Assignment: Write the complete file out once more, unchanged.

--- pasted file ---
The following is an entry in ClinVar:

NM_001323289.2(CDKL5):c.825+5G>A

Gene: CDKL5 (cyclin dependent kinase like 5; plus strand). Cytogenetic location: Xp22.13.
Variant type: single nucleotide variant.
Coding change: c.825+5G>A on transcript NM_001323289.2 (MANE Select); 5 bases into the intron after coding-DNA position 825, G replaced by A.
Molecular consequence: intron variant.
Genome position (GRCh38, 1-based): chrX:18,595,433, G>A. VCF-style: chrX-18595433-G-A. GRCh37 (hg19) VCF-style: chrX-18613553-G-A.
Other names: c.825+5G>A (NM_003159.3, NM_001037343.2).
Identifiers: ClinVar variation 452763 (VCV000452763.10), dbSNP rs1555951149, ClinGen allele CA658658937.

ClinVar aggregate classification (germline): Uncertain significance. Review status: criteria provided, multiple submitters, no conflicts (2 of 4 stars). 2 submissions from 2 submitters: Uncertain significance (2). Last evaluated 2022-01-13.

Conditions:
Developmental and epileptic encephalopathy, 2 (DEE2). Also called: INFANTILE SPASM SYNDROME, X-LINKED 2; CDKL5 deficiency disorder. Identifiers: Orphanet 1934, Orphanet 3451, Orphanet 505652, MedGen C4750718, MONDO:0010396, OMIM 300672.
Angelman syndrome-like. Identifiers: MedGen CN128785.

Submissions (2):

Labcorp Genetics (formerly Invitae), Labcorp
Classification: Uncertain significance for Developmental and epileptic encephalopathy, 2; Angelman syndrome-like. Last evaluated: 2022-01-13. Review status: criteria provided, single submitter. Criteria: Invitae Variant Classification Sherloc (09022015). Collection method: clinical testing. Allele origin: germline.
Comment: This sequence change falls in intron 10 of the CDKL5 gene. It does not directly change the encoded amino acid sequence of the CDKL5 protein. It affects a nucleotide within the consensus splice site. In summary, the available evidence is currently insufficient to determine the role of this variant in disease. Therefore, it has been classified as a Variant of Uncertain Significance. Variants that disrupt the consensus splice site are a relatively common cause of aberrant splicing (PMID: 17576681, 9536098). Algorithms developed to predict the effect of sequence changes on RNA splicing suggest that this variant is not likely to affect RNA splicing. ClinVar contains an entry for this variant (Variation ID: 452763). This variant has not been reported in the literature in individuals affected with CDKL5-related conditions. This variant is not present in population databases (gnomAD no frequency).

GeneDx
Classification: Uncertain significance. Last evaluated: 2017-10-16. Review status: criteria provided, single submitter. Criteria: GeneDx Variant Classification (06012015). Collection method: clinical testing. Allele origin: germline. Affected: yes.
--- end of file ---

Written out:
The following is an entry in ClinVar:

NM_001323289.2(CDKL5):c.825+5G>A

Gene: CDKL5 (cyclin dependent kinase like 5; plus strand). Cytogenetic location: Xp22.13.
Variant type: single nucleotide variant.
Coding change: c.825+5G>A on transcript NM_001323289.2 (MANE Select); 5 bases into the intron after coding-DNA position 825, G replaced by A.
Molecular consequence: intron variant.
Genome position (GRCh38, 1-based): chrX:18,595,433, G>A. VCF-style: chrX-18595433-G-A. GRCh37 (hg19) VCF-style: chrX-18613553-G-A.
Other names: c.825+5G>A (NM_003159.3, NM_001037343.2).
Identifiers: ClinVar variation 452763 (VCV000452763.10), dbSNP rs1555951149, ClinGen allele CA658658937.

ClinVar aggregate classification (germline): Uncertain significance. Review status: criteria provided, multiple submitters, no conflicts (2 of 4 stars). 2 submissions from 2 submitters: Uncertain significance (2). Last evaluated 2022-01-13.

Conditions:
Developmental and epileptic encephalopathy, 2 (DEE2). Also called: INFANTILE SPASM SYNDROME, X-LINKED 2; CDKL5 deficiency disorder. Identifiers: Orphanet 1934, Orphanet 3451, Orphanet 505652, MedGen C4750718, MONDO:0010396, OMIM 300672.
Angelman syndrome-like. Identifiers: MedGen CN128785.

Submissions (2):

Labcorp Genetics (formerly Invitae), Labcorp
Classification: Uncertain significance for Developmental and epileptic encephalopathy, 2; Angelman syndrome-like. Last evaluated: 2022-01-13. Review status: criteria provided, single submitter. Criteria: Invitae Variant Classification Sherloc (09022015). Collection method: clinical testing. Allele origin: germline.
Comment: This sequence change falls in intron 10 of the CDKL5 gene. It does not directly change the encoded amino acid sequence of the CDKL5 protein. It affects a nucleotide within the consensus splice site. In summary, the available evidence is currently insufficient to determine the role of this variant in disease. Therefore, it has been classified as a Variant of Uncertain Significance. Variants that disrupt the consensus splice site are a relatively common cause of aberrant splicing (PMID: 17576681, 9536098). Algorithms developed to predict the effect of sequence changes on RNA splicing suggest that this variant is not likely to affect RNA splicing. ClinVar contains an entry for this variant (Variation ID: 452763). This variant has not been reported in the literature in individuals affected with CDKL5-related conditions. This variant is not present in population databases (gnomAD no frequency).

GeneDx
Classification: Uncertain significance. Last evaluated: 2017-10-16. Review status: criteria provided, single submitter. Criteria: GeneDx Variant Classification (06012015). Collection method: clinical testing. Allele origin: germline. Affected: yes.